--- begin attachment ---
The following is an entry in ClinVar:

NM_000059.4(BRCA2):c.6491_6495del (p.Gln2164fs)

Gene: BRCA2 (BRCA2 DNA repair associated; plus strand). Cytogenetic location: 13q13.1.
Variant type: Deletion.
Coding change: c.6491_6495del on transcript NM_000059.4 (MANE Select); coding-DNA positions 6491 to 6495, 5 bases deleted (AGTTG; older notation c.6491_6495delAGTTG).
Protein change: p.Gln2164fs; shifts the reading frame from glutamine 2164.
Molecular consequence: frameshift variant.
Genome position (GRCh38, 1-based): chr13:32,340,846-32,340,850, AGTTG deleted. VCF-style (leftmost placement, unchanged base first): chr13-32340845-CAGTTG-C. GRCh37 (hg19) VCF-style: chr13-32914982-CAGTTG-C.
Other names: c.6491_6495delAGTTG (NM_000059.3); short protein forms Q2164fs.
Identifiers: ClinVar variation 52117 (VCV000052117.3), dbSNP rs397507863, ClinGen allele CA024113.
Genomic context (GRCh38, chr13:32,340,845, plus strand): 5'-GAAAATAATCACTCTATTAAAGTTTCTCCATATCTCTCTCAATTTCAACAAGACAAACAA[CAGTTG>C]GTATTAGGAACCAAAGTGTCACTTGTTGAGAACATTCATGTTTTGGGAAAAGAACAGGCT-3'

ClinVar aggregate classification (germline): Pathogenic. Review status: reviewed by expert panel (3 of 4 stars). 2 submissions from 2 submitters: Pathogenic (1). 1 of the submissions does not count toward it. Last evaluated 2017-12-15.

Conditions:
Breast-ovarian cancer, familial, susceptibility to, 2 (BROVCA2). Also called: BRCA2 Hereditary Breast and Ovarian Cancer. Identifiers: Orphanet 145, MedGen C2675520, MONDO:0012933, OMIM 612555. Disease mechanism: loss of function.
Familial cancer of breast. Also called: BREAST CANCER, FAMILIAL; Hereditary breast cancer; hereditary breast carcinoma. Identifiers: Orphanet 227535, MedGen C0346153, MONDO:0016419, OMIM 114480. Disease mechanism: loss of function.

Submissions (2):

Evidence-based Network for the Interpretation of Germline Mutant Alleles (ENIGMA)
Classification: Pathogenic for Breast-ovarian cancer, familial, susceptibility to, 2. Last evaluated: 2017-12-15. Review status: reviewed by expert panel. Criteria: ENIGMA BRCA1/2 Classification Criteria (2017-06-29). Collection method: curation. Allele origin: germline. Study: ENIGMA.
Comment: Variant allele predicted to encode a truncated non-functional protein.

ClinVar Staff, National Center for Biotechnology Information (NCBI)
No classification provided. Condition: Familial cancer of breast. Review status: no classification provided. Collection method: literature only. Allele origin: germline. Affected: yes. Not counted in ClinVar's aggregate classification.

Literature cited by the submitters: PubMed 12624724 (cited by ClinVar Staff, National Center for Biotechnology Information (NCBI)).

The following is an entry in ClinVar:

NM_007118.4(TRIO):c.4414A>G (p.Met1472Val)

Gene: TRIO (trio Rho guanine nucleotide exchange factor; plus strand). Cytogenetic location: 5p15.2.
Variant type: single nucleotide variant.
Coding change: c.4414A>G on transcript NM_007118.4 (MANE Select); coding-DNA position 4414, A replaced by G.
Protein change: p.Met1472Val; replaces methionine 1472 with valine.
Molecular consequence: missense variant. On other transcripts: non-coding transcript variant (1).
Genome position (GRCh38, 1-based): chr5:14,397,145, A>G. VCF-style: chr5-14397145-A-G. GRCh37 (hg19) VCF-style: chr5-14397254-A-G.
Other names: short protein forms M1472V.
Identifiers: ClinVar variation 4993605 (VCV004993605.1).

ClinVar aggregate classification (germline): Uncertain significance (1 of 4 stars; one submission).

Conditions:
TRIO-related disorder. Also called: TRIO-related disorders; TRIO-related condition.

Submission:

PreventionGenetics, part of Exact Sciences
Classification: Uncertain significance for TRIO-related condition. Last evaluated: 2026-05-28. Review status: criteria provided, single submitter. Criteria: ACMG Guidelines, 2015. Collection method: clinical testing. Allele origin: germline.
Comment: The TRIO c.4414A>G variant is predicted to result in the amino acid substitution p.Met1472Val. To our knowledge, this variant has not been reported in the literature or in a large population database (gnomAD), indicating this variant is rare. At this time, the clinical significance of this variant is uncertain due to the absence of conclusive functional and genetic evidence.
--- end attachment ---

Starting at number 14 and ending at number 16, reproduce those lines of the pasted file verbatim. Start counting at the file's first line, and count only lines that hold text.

Breast-ovarian cancer, familial, susceptibility to, 2 (BROVCA2). Also called: BRCA2 Hereditary Breast and Ovarian Cancer. Identifiers: Orphanet 145, MedGen C2675520, MONDO:0012933, OMIM 612555. Disease mechanism: loss of function.
Familial cancer of breast. Also called: BREAST CANCER, FAMILIAL; Hereditary breast cancer; hereditary breast carcinoma. Identifiers: Orphanet 227535, MedGen C0346153, MONDO:0016419, OMIM 114480. Disease mechanism: loss of function.

Submissions (2):